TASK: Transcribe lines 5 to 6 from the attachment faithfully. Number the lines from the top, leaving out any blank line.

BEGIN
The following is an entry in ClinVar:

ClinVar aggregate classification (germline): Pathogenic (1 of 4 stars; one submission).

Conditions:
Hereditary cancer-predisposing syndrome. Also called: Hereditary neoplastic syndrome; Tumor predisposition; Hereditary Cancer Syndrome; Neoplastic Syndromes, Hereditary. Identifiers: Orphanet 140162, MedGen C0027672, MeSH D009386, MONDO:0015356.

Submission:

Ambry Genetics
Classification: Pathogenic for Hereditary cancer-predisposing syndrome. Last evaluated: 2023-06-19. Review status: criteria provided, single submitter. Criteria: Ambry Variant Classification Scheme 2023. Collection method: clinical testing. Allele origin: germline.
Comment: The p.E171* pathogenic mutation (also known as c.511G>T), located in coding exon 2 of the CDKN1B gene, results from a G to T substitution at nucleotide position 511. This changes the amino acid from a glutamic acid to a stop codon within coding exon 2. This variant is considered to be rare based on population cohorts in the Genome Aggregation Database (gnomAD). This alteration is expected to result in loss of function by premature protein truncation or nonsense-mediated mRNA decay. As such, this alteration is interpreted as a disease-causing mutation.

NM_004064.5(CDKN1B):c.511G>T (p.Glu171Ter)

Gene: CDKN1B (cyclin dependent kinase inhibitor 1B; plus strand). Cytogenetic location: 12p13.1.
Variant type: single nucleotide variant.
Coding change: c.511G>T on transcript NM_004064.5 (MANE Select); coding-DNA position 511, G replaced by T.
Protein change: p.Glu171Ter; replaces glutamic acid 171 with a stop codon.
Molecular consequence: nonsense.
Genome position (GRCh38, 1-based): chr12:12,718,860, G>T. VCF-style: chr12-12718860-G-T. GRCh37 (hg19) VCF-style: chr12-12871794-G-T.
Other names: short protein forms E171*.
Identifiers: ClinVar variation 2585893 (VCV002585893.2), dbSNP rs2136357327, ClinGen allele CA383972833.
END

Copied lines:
Submission:

Ambry Genetics